(Story updated at 2:50 p.m. ET.)
A second U.S. case of MERS
has been confirmed in Florida, and it is unrelated to the recent case in Indiana, officials from the U.S. Centers for Disease Control and Prevention
and the Florida Department of Health said Monday.
Calling it “the unwelcome but not unexpected news” of a second U.S. incidence of the Middle East respiratory syndrome, CDC Director Dr. Thomas Frieden
said in a news briefing that the Florida case involves a healthcare provider who lives and works in Saudi Arabia and traveled from that country to Florida on May 1.
On May 8, this person visited a Florida hospital's emergency room and was admitted the same day, Frieden said.
The Florida case is not linked to the first U.S. MERS case reported in Indiana early this month, said Dr. Anne Schuchat, assistant surgeon general over the U.S. Public Health Service and director of the National Center for Immunization and Respiratory Diseases.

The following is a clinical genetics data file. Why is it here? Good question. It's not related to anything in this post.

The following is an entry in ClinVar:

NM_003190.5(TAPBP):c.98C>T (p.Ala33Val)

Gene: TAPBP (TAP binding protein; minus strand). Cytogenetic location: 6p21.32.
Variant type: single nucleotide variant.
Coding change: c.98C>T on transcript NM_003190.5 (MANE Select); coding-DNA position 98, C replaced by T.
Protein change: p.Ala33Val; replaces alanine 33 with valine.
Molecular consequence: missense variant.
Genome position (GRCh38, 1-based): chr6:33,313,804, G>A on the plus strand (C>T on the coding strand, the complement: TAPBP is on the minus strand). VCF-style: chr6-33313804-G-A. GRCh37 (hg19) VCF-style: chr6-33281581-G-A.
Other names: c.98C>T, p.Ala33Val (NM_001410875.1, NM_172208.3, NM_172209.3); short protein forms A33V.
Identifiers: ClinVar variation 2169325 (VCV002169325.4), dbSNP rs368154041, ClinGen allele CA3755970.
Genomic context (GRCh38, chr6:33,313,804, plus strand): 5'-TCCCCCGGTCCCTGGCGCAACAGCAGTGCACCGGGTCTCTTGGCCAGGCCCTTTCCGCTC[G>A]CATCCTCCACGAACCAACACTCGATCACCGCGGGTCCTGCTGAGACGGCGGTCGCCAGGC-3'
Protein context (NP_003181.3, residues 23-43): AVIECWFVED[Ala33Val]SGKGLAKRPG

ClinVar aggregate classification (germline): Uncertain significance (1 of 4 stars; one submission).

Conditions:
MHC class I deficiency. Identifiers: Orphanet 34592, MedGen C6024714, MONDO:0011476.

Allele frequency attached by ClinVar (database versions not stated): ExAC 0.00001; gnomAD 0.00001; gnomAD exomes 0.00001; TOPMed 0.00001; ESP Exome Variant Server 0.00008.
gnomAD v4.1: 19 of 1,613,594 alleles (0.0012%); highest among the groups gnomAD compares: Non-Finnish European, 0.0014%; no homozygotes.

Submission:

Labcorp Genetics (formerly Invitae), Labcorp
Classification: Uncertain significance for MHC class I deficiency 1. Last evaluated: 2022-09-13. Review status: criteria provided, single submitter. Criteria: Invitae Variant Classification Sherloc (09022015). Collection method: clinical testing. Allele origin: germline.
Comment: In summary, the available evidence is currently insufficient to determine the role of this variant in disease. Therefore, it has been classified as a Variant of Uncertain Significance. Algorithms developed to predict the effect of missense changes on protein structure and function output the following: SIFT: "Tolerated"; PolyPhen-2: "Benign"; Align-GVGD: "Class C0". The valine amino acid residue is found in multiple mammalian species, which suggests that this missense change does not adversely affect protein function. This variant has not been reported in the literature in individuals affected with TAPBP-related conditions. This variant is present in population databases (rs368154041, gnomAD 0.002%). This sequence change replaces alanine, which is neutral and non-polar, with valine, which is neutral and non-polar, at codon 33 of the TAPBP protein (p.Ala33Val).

The first U.S. patient to have the MERS virus was released May 9 from Community Hospital in Munster, Ind. The patient was a healthcare worker at a hospital in the Saudi Arabian capital of Riyadh who had just arrived in the U.S. days earlier to visit family.
The hospital tested the patient for MERS after learning of his travel history.
The MERS virus tends to spread through close contact, and patients develop fever, cough and shortness of breath within as many as 14 days following exposure. The condition has been most concerning among the elderly, people with compromised immune systems, and healthcare workers who have been in close contact with an infected person.
The patient had flown from Saudi Arabia to London and then on to Boston, Atlanta and finally Orlando. More than 500 passengers on the U.S. flights have been contacted, and told of and asked to watch for MERs symptoms, Schuchat said. UK officials are contacting passengers on the flight which landed in London.
Dr. P. Phillips Hospital in Orlando, the Florida facility treating the patient, will provide more details at a press event later this afternoon.